Mon Jun 9 11:15:29 CEST 2008

concatenative dataflow language

it compiles to a dataflow graph. in order to do this incrementally, i
need to think about state. state, as represented in purrr, is the
current output of the network, so compilation is just adding a node.

(... [N1] [N2] +) -> (... [N3])


   [N1] [N2]
      | |

next decision: does this need a functional state, or can mutation be
used directly to build the graph? the tricky point is multiple

(... [N1] [N2] div/mod) -> (... [N3] [N4])

   [N1] [N2]
      | |
      | |
   [N3] [N4]

this could be represented as:

  [N1] = (div/mod [N1] [N2])
  [N2] = (shift (div/mod [N1] [N2]))

with dat structure sharing. this completely avoids the problem of
having to name intermediates.

a more symmetric rep would be

  [N1] = ((div/mod [N1] [N2]) 0)
  [N2] = ((div/mod [N1] [N2]) 1)

this even has a representation is straight scheme in the form of
memoized procedures.

let's try to build one on top of the pattern matcher.

the first notational problem i run into is specification of primitives
with multiple outputs, which is the problem i'm trying to solve!

so.. let's stop going in circles.

;;   Some important points:

;;   * Dataflow macros have a different representation. They have an
;;     entirely different compilation mechanism: one which involves
;;     register allocation and instruction scheduling. This
;;     representation should be made solid.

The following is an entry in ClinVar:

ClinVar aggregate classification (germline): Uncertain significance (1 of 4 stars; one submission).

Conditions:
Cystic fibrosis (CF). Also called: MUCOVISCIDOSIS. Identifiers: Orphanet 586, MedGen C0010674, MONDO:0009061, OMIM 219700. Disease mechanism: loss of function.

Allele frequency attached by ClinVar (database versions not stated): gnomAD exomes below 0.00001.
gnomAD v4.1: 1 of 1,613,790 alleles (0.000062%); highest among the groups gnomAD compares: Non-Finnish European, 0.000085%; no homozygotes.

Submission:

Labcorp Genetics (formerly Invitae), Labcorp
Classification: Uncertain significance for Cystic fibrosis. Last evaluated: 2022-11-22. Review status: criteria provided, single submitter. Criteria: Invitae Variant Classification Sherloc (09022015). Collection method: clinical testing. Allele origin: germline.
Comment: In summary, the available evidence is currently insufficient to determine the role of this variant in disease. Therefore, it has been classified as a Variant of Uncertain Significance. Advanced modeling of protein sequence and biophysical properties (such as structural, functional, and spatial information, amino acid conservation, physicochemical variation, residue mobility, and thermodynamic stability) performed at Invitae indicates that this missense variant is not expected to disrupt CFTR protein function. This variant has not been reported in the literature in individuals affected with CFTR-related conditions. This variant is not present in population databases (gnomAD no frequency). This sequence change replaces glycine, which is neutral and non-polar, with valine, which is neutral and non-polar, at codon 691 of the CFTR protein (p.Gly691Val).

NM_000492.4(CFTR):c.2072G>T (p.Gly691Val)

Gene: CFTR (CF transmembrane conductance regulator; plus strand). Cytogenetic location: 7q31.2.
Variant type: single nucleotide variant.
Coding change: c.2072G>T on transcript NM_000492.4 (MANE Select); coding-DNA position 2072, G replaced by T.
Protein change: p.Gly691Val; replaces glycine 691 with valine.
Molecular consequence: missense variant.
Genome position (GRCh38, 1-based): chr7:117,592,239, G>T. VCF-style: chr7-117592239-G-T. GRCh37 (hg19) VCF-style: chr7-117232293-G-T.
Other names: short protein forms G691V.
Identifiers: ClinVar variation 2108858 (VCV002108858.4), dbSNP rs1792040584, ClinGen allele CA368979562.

;;   * Give the dataflow macro rep, writing an automatic convertor to
;;     concatenative syntax is trivial.

;;   As a result, the macro/pattern.ss mechanism is only needed as a
;;   building block, not as a ui front end.

the composition mechanism should just build the graph, but represented
in such a way that 'executing' it is simplified.. this boils down to
how to do the binding, whether to use 2-way links, whether to represent
subgraph inputs by 2 nodes etc..

it looks like going for an explicit data structure that is later
interpreted or compiled might be the best approach. it's easiest to
understand. (the other way is to map it directly to scheme code, which
is also a DAG).

in hardware, all functions are many to one.. the only place where many
-> many functions come from is abstraction. can this fact be used to
simplify the problem? a subgraph is basically a list of (named)
expressions expressed in terms of (named) inputs.